- Saudi Arabia began easing curfew restrictions on May 26
- Workers expect drastic changes in coming months
JEDDAH: COVID-19 has turned the world inside out and upside down, leaving people confused and feeling lost. With the end of the lockdown in sight most of us will return to our daily routines, but with a greater level of uncertainty about the future.
On May 26 Saudi Arabia announced the easing of restrictions that had previously halted all social and economic activity across the country for more than two months. Domestic flights are due to resume on May 31, movement within cities and across city limits will be allowed and businesses are to reopen again gradually before a June 21 deadline when a nationwide curfew will be lifted.
The gradual easing of the curfew and the new rules surrounding it are subject to constant evaluation, as well as being subject to change if the situation warrants it.
Arab News carried out a vox pop to find out how people felt about the uncertainty of the current situation, if they felt hopeful that the coronavirus pandemic would end soon, if life would go back to normal, or if they felt hopeless and discouraged due to the uncertainty that comes with the crisis and having to adjust to a “new normal.”
A questionnaire was distributed among 90 people from different age groups. Participants were asked a series of questions that focused on how they felt about the next stages of post-lockdown life.
It is a difficult time and, though many of the people Arab News spoke to understand the measures put in place, their level of awareness has risen since the beginning of the pandemic. Throughout the lockdown Saudi authorities maintained a level of transparency to reassure the community and provide them with more answers than questions. Yet one question remains: What is going to happen next?
The majority of survey participants – 43.3 percent – were between the ages of 25 and 34, 31.1 percent were aged between 18 and 24 while 10 percent were 35 to 44 years old. Those between the age of 45 and 54 made up 8.9 percent of the group, and 3.3 percent were above the age of 55 and below the age of 18.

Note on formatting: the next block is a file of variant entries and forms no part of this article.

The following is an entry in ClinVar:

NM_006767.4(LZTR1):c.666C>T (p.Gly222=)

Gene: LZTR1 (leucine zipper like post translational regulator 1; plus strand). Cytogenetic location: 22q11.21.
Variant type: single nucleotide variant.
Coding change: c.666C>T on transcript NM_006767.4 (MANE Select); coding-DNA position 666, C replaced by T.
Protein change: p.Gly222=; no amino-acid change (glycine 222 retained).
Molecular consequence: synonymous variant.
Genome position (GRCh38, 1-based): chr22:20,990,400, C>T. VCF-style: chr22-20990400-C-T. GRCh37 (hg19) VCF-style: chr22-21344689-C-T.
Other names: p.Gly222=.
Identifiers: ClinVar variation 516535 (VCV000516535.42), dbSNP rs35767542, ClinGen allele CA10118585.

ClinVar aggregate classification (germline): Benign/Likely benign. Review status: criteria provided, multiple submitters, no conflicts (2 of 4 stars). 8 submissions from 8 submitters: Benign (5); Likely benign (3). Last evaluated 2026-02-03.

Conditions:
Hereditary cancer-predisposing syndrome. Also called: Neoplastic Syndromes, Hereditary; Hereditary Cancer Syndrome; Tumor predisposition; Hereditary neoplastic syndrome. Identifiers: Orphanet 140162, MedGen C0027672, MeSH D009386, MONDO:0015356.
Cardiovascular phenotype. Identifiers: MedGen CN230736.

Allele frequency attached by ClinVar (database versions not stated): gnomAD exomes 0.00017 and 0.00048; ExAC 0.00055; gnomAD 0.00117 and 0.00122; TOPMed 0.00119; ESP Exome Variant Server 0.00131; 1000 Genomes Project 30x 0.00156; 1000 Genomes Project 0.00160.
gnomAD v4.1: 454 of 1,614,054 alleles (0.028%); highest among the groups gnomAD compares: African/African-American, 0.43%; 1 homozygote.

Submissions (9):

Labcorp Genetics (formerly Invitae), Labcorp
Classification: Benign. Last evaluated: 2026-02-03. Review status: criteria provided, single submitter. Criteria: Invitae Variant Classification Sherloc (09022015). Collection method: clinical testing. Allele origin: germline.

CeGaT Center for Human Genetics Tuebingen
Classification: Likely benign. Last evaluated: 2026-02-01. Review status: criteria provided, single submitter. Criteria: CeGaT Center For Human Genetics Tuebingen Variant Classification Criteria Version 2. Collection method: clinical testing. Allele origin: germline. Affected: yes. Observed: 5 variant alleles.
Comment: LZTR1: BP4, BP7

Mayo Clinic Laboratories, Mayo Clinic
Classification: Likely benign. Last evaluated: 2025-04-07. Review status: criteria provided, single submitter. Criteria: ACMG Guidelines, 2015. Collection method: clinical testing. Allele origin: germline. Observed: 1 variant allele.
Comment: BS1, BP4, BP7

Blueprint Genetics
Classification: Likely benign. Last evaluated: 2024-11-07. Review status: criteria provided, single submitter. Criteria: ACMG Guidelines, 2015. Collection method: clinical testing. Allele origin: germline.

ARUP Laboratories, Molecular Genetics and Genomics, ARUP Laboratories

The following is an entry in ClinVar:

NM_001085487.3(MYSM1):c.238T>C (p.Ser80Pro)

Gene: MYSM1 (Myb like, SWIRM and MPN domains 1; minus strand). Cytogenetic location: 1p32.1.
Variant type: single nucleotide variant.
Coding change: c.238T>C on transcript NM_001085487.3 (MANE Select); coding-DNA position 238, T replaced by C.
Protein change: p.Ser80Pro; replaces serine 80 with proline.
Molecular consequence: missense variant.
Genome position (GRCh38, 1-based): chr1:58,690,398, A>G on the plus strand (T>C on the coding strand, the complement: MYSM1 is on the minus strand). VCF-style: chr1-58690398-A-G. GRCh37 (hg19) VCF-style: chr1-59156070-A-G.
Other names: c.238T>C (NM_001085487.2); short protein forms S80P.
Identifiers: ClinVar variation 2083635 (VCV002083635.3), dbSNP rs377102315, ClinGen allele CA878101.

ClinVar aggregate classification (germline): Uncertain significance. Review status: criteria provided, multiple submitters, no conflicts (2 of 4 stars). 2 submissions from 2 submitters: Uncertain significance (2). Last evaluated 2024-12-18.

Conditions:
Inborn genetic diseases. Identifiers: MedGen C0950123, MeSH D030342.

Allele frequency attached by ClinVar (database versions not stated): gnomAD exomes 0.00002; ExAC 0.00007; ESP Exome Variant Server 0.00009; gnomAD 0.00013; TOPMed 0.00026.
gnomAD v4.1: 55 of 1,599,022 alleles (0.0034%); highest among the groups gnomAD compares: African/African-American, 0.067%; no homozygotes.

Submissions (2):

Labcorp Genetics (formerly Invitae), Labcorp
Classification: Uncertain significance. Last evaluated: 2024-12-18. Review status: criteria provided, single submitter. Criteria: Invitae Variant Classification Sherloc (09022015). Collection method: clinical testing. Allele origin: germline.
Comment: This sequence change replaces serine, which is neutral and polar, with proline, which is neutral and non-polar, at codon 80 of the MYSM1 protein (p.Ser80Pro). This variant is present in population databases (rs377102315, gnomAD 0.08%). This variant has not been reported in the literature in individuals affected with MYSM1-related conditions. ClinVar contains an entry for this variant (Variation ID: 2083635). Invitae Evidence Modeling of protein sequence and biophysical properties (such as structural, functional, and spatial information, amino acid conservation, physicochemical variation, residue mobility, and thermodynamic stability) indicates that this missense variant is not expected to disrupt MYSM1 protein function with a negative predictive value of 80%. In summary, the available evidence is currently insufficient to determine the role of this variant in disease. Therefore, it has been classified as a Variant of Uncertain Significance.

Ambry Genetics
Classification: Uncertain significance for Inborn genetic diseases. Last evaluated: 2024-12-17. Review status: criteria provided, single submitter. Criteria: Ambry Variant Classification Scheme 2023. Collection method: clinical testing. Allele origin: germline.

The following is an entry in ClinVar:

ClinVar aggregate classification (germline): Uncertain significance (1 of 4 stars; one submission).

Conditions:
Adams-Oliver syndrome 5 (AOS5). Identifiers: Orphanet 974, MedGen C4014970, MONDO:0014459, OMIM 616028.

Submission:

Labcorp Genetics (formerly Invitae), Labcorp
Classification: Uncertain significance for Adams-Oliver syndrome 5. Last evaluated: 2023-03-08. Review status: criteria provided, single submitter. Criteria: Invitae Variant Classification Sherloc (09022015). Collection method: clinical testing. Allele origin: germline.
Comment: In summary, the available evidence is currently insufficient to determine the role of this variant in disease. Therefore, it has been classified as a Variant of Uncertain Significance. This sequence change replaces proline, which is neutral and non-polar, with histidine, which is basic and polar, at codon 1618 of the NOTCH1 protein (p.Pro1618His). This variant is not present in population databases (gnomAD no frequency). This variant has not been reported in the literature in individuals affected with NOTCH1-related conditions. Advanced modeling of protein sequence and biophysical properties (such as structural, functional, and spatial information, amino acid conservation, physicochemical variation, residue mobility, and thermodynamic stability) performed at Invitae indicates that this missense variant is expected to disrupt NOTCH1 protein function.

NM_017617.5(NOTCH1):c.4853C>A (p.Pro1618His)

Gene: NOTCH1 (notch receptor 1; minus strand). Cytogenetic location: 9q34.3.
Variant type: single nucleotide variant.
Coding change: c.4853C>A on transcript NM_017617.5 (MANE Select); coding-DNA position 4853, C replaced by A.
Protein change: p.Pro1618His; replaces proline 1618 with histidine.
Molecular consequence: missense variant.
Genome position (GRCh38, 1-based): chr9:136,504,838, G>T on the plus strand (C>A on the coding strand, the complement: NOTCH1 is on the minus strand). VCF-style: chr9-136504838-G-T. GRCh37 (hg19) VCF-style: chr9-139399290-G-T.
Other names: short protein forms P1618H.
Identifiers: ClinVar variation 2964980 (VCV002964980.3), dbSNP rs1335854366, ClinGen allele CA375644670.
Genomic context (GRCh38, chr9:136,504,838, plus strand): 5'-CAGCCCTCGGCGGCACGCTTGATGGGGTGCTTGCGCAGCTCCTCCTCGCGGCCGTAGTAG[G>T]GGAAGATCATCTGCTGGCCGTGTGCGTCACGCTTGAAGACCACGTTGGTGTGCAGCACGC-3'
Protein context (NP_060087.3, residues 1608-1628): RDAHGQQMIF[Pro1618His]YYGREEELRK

Employees, who made up 35.6 percent of the survey’s participants, felt that drastic changes would take place in the coming months that could affect their job performance and possibly their incomes.
Fowzan Hashmi, a private sector worker, was among those who said he felt hopeless due to the repercussions of the pandemic. He said he felt as if there was no end in sight. “Nothing seems (as if it will) go back to normal anytime soon. Higher costs of living. No salaries being paid. Life is getting difficult and people are not cautious enough.”
Life coach Nora Alrifai was more hopeful, however, and stressed that the pandemic presented a vital opportunity. “If we are not learning from the past then we are missing our future,” she said. “If humanity and primitive societies survived fatal epidemics throughout the years, so will we with our much higher awareness and evolution in different aspects of life. I won’t say that I am not worried or concerned, but I am keeping my hopes up.”
Life will not be the same for many people. Residents cooperating with the government and adhering to the policies put in place understand that, even with the curfew’s relaxation, everyone should continue taking precautionary measures.
Amani, a public sector employee, said that things would not be the same anymore, that people would be more aware and cautious when interacting with crowds and businesses that thrived via large numbers of people might suffer the most.
“I think after some time, people will have developed a stronger immunity to the virus, and its spread won’t leave as high an impact on the community as it is now,” she said.
Most people who took part in the survey believed that the situation would end with people around the world developing immunity to the virus, while others said that they were waiting for a vaccine. The majority of participants looked at the possibility that lives would change after the virus.
Kausar said: “The end will mark the beginning of something new. Life and work may change for good,” but she believed that there would be change for the better.
Areej was pessimistic because of the depressing news about selfish people flouting the rules. “I really hope that they find the vaccine soon so we can go back to our normal lives.”
Maha, a private sector employee, said that this period was temporary. “It will take time indeed and hopefully they will find a vaccine, but the virus won’t fade away and might linger.”
Rasha Khan said that this crisis would only end once people started taking precautions.
Many of the participants who were discouraged about the future were from a younger age group, yet most people in the survey shared the same sentiments about rule-breakers and were vocal in their disdain for them.
Munira Al-Mutairi, who was in the 45 to 54 age group, said: “I trust nature to balance itself out, some people will die and some people will learn some hard lessons.”
Coronavirus disease cases continue being recorded in the Kingdom, and the pandemic has shown us how fragile and unpredictable our lives are. The majority of people – 84.4 percent – were optimistic about things to come. With the ease in restrictions a shift in thinking and working is inevitable, but it will take time to adjust to post-lockdown life.